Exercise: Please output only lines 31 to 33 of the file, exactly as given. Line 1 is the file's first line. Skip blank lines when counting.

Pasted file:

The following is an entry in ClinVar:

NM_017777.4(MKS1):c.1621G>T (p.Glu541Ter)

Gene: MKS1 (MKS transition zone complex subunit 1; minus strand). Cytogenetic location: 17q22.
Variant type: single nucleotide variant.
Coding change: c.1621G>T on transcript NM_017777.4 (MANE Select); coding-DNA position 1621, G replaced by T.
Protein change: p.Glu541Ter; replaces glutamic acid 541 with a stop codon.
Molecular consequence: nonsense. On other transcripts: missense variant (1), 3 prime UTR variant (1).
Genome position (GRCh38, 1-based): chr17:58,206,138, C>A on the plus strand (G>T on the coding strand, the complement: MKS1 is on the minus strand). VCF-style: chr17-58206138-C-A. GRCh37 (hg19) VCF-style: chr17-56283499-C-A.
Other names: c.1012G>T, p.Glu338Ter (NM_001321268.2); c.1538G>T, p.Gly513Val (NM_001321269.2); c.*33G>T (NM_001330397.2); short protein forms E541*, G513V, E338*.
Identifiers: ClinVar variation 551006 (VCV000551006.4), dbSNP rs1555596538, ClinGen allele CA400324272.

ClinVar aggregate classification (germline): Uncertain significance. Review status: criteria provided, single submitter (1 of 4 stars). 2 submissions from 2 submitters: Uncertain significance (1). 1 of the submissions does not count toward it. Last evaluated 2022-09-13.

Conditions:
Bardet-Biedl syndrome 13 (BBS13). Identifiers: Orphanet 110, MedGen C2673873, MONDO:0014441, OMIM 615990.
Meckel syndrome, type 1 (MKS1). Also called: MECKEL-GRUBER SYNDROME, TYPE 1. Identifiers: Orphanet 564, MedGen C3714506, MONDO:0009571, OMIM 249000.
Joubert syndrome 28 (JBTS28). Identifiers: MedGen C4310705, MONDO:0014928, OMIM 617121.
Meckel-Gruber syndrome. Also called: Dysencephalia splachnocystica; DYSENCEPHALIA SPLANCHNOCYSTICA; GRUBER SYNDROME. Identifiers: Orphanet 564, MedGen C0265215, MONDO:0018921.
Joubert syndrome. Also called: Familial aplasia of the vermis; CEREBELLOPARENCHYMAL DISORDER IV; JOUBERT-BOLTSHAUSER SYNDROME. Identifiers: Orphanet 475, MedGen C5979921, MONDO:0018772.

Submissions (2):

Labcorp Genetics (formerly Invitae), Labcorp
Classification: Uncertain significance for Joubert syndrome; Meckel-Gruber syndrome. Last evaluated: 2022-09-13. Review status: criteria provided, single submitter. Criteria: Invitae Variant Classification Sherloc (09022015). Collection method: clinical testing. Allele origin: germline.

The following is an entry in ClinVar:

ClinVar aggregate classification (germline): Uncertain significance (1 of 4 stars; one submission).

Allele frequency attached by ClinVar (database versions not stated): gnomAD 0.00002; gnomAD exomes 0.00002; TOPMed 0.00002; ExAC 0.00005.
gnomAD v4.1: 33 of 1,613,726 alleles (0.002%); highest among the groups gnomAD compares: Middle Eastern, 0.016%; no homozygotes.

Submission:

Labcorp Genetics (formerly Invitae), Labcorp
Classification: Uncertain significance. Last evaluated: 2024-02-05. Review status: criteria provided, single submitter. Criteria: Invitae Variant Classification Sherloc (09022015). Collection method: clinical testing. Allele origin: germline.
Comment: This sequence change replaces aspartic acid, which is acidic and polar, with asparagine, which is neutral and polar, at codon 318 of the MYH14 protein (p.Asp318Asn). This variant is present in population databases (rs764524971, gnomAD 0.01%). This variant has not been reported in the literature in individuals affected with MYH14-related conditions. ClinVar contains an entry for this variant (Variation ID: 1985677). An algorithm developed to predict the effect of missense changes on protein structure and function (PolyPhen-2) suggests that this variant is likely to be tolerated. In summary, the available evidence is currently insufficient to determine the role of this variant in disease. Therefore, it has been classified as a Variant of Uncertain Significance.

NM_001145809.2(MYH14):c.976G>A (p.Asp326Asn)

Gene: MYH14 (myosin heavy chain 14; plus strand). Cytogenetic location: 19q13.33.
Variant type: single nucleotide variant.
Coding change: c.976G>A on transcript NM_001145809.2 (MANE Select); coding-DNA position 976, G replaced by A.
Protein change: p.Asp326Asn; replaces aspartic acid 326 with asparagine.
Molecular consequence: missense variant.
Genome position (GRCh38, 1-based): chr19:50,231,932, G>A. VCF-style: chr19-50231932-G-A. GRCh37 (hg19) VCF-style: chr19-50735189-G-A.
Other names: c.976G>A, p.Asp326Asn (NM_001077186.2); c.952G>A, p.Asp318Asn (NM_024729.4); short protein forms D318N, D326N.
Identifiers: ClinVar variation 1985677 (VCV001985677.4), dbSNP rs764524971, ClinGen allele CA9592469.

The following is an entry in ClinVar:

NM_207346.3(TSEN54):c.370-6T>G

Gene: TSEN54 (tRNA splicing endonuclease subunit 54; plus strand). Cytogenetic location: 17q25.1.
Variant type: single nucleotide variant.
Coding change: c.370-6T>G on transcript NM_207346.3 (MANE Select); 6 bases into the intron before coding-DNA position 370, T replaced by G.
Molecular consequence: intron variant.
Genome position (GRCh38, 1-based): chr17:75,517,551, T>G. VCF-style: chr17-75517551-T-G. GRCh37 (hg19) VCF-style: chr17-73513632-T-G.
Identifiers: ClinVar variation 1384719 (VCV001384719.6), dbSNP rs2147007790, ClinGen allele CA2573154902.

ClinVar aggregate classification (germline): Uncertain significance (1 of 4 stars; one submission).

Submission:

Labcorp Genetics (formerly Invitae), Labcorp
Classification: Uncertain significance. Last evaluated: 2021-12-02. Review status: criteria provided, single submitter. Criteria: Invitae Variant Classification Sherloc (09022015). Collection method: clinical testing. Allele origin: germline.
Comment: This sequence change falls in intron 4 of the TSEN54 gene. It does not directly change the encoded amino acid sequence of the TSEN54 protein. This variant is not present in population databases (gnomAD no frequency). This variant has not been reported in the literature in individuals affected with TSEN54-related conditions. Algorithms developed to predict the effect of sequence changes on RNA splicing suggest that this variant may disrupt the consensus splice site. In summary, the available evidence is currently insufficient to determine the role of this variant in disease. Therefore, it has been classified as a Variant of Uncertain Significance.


Variant type: single nucleotide variant.
Coding change: c.976G>A on transcript NM_001145809.2 (MANE Select); coding-DNA position 976, G replaced by A.
Protein change: p.Asp326Asn; replaces aspartic acid 326 with asparagine.